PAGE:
The muscular system
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The Muscular System. Five Golden Rules of Skeletal Muscle Activity. Table 6.2. Muscles and Body Movements. Movement is attained due to a muscle moving an attached bone Muscles are attached to at least two points Origin Attachment to an immovable bone Insertion.

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The Muscular System

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The muscular system

The Muscular System


Five golden rules of skeletal muscle activity

Five Golden Rules of Skeletal Muscle Activity

Table 6.2


Muscles and body movements

Muscles and Body Movements

  • Movement is attained due to a muscle moving an attached bone

  • Muscles are attached to at least two points

    • Origin

      • Attachment to an immovable bone

    • Insertion

  • Attachment to a moveable bone


Muscles and body movements1

Muscles and Body Movements

Figure 6.12


Types of ordinary body movements

Types of Ordinary Body Movements

  • Flexion

    • Decreases the angle of the joint

    • Brings two bones closer together

    • Typical of hinge joints like knee and elbow

  • Extension

    • Opposite of flexion

    • Increases angle between two bones


Types of ordinary body movements1

Types of Ordinary Body Movements

Figure 6.13a


Types of ordinary body movements2

Types of Ordinary Body Movements

Figure 6.13b


Types of ordinary body movements3

Types of Ordinary Body Movements


Types of ordinary body movements4

Types of Ordinary Body Movements

  • Rotation

    • Movement of a bone around its longitudinal axis

    • Common in ball-and-socket joints

    • Example is when you move atlas around the dens of axis (shake your head “no”)


Types of ordinary body movements5

Types of Ordinary Body Movements

Figure 6.13c


Types of ordinary body movements6

Types of Ordinary Body Movements

  • Abduction

    • Movement of a limb away from the midline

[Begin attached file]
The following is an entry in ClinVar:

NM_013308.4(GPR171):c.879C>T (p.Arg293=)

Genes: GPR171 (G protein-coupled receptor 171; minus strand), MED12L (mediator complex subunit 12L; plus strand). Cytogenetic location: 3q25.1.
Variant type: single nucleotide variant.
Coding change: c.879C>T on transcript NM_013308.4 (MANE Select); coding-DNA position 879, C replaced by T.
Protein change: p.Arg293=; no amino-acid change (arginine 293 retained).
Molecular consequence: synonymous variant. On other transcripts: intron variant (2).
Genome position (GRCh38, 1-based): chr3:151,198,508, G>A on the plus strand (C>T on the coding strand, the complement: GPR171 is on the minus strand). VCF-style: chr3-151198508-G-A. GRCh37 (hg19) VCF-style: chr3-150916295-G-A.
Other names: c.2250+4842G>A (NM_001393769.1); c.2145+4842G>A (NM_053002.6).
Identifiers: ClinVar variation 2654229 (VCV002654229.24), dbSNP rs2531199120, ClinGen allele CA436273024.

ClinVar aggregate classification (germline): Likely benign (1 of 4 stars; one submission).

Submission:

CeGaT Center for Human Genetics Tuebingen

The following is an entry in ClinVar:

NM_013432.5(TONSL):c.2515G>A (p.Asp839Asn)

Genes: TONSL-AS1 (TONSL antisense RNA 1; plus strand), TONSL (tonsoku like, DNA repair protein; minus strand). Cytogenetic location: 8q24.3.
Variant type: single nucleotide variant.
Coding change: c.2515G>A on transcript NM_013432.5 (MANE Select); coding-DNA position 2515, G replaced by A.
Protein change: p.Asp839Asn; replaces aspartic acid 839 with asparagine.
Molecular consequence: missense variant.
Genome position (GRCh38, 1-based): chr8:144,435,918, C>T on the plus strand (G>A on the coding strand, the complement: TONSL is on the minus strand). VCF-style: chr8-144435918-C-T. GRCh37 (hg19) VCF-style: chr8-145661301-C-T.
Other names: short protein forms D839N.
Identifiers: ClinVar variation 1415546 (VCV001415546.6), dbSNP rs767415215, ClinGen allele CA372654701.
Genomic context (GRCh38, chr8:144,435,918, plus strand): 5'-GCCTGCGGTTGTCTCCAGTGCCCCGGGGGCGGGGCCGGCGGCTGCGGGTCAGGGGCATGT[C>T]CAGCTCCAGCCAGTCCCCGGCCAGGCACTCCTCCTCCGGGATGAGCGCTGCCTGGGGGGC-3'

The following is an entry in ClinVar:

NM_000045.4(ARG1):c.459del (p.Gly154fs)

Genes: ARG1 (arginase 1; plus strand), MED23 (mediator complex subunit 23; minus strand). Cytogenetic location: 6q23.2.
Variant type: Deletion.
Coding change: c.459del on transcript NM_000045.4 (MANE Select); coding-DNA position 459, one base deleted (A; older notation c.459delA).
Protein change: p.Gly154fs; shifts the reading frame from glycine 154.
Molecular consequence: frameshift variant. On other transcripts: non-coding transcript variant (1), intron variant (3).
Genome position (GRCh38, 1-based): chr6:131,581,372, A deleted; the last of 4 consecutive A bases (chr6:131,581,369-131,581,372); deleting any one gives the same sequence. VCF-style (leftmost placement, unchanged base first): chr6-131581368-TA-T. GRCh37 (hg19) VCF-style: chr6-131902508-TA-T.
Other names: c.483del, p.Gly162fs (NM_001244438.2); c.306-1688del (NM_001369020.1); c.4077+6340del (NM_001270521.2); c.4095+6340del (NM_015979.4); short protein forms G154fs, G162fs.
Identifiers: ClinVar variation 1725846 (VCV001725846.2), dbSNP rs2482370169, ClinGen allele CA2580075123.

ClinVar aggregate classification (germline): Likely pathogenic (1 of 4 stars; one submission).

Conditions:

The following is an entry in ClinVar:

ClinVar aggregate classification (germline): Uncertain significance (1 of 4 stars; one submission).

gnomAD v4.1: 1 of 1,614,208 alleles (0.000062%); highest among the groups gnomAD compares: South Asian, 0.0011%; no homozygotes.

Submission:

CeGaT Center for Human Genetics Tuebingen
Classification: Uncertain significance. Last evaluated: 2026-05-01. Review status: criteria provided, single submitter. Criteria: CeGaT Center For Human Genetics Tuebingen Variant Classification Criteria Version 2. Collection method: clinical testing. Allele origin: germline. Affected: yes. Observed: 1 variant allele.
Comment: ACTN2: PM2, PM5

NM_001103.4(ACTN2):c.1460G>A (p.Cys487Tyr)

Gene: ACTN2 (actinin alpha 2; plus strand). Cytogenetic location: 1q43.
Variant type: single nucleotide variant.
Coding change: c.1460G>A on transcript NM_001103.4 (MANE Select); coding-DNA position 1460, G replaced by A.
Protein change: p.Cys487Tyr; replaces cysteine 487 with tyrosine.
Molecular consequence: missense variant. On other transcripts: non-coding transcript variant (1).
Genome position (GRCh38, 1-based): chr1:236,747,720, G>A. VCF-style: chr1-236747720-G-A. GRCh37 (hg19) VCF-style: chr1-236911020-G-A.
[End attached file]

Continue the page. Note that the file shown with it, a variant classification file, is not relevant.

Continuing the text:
• Adduction

    • Opposite of abduction

    • Movement of a limb toward the midline


Types of ordinary body movements7

Types of Ordinary Body Movements

Figure 6.13d


Types of ordinary body movements8

Types of Ordinary Body Movements

  • Circumduction

    • Combination of flexion, extension, abduction, and adduction

    • Common in ball-and-socket joints


Types of ordinary body movements9

Types of Ordinary Body Movements

Figure 6.13d


Special movements

Special Movements

  • Dorsiflexion

    • Lifting the foot so that the superior surface approaches the shin

  • Plantar flexion

    • Depressing the foot (pointing the toes)


Special movements1

Special Movements

Figure 6.13e


Special movements2

Special Movements

  • Inversion

    • Turn sole of foot medially

  • Eversion

    • Turn sole of foot laterally


Special movements3

Special Movements

Figure 6.13f


Special movements4

Special Movements

  • Supination

    • Forearm rotates laterally so palm faces anteriorly

  • Pronation

    • Forearm rotates medially so palm faces posteriorly


Special movements5

Special Movements

Figure 6.13g


Special movements6

Special Movements

  • Opposition

    • Move thumb to touch the tips of other fingers on the same hand


Special movements7

Special Movements

Figure 6.13h


Types of muscles

Types of Muscles

  • Prime mover—muscle with the major responsibility for a certain movement

  • Antagonist—muscle that opposes or reverses a prime mover

  • Synergist—muscle that aids a prime mover in a movement and helps prevent rotation

  • Fixator—stabilizes the origin of a prime mover


Types of muscles1

Types of Muscles


Naming skeletal muscles

Naming Skeletal Muscles

  • By direction of muscle fibers

    • Example: Rectus (straight)

  • By relative size of the muscle

    • Example: Maximus (largest)


Naming skeletal muscles1

Naming Skeletal Muscles

  • By location of the muscle

    • Example: Temporalis (temporal bone)

  • By number of origins

    • Example: Triceps (three heads)


Naming skeletal muscles2

Naming Skeletal Muscles

  • By location of the muscle’s origin and insertion

    • Example: Sterno (on the sternum)

  • By shape of the muscle

    • Example: Deltoid (triangular)

  • By action of the muscle

    • Example: Flexor and extensor (flexes or extends a bone)


Arrangement of fascicles

Arrangement of Fascicles

Figure 6.14


Head and neck muscles

Head and Neck Muscles

  • Facial muscles

    • Frontalis—raises eyebrows

    • Orbicularis oculi—closes eyes, squints, blinks, winks

    • Orbicularis oris—closes mouth and protrudes the lips

    • Buccinator—flattens the cheek, chews

    • Zygomaticus—raises corners of the mouth